Attacks on Trump Korea Rhetoric Undermine U.S. Credibility Abroad

Standoff with Pyongyang warrants tough language, but Dems more concerned with scoring political points

The Democratic Party has no clue how to protect our country. Its feckless approach to foreign policy is something akin to taking candy from a stranger and then begging to go for a ride in the stranger’s van. It’s peace through appeasement — walk softly and carry an idealistic delusion. Its strategies are fueled by fear and undercut our international goals across the board.

That’s why Democrats were quick to attack President Donald Trump for saying that North Korean aggression would be met with “fire and fury.” Senate Minority Leader Chuck Schumer called it “reckless rhetoric.” House Minority Whip Steny Hoyer called it “reckless,” and House Minority Leader Nancy Pelosi called it “recklessly belligerent.”

Deputy DNC chairman and House Rep. Keith Ellison (D-Minn.) — not to be out-ignoranced by the non-fringe leftists — said Kim Jong-Un is “acting more responsible” than President Trump. It was a statement that couldn’t have been taken less seriously if he’d used the Rosie O’Donnell squeaky-voice, pig ear filter.

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Obviously, these attacks were born of a Democratic Party talking point designed to politicize our national security and undermine our president on the world stage, but that Democratic talking point sprang from the leftist foreign-policy paradigm of lead-from-behindism. They believe, as did generations of leftists before them, that weakening the American military, weakening our rhetoric, and surrendering whatever leverage our power affords us makes the world a safer place.

It’s a “magic beans” philosophy of international relations, wherein America pays a heavy price for something worthless. The Bowe Bergdahl trade, we got magic beans. Clinton’s North Korean nuclear deal, we got magic beans. Obama’s Iran nuclear deal, we got magic beans.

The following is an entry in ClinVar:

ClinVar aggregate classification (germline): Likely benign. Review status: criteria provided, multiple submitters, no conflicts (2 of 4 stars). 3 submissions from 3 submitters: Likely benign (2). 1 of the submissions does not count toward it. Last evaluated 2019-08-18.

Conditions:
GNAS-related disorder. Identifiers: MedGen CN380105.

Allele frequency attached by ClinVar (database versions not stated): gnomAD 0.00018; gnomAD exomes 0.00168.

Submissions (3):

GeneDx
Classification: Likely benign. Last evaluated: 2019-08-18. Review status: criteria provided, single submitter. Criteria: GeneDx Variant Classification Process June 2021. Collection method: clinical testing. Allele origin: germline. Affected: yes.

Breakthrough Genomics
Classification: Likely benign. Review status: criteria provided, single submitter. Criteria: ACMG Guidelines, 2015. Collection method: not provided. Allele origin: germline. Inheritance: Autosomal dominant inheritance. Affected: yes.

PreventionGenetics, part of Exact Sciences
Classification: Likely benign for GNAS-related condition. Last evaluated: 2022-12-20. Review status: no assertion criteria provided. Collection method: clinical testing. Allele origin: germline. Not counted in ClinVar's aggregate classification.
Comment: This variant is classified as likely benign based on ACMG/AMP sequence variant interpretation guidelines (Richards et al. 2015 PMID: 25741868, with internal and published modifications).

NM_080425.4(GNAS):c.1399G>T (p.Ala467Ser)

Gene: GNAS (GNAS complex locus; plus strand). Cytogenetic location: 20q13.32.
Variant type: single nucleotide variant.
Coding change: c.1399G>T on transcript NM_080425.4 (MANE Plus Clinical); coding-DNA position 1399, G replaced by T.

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President Trump’s “fire and fury” statement was powerful, unequivocal, and chock-full of resolve. It applies political pressure, and that pressure allows the United States to negotiate from a position of strength.

Consider how President Obama drew his red line with Syria: He spoke in a calm tone and sprinkled in about half a dozen of the trademark-Obama “uhhhs.”

“A red line for us is we start seeing a whole bunch of chemical weapons moving around or being utilized. That would change my calculus. That would change my equation.”

Pretty weak imagery. There’s a reason haunted houses aren’t filled with equations. There’s a reason mythological beasts don’t breathe calculus. And there’s a reason rhetoric like Obama’s doesn’t apply any political pressure. After Obama drew his red line, Putin didn’t scramble to reel in his ally Bashar al-Assad. Assad himself certainly didn’t cower to Obama’s threats of erasing and then rewriting international math problems. Instead, he crossed the line and Obama backed down.

Basically, Obama stood on the world stage and pinned a “kick me” sign to America’s back. He sent the message that American threats are not to be taken seriously. That’s why he spent the remainder of his presidency being stood up by foreign leaders at the airport like some diplomatic version of a Match.com reject.